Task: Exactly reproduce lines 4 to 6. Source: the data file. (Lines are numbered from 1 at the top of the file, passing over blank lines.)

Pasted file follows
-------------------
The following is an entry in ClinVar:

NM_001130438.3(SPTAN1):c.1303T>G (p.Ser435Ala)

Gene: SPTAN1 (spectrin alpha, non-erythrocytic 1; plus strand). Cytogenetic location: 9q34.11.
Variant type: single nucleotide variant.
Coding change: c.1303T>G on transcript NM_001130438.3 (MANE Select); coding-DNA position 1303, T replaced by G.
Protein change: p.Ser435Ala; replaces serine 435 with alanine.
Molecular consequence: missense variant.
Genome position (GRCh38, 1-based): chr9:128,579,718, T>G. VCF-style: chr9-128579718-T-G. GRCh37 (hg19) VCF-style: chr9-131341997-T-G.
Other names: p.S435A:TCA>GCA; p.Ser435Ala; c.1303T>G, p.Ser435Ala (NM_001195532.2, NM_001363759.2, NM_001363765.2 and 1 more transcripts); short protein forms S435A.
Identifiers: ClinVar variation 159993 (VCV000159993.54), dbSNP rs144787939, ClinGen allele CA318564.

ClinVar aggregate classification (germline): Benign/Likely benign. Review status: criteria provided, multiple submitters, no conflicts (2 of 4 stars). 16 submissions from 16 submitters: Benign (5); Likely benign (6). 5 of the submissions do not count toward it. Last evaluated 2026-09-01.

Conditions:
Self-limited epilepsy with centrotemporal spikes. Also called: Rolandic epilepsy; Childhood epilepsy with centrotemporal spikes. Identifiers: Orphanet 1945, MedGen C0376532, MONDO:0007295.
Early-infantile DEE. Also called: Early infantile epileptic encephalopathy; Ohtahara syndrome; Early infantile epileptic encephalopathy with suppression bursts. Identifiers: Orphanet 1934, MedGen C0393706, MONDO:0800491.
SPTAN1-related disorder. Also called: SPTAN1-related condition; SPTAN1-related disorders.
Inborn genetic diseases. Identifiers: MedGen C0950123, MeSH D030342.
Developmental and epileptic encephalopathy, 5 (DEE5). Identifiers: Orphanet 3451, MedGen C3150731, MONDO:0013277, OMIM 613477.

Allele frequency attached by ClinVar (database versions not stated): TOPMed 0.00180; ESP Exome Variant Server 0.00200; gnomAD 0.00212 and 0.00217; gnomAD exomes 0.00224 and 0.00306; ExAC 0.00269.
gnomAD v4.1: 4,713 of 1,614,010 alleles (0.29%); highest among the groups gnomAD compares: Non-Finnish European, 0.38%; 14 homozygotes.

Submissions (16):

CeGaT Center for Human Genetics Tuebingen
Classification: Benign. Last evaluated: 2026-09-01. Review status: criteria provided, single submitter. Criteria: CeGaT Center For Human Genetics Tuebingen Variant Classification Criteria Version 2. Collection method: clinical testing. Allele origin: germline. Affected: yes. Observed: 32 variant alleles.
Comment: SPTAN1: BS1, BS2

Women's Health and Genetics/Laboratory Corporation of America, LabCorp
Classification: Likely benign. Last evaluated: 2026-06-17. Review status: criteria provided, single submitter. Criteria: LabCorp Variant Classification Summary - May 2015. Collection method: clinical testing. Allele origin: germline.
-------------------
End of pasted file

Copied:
Variant type: single nucleotide variant.
Coding change: c.1303T>G on transcript NM_001130438.3 (MANE Select); coding-DNA position 1303, T replaced by G.
Protein change: p.Ser435Ala; replaces serine 435 with alanine.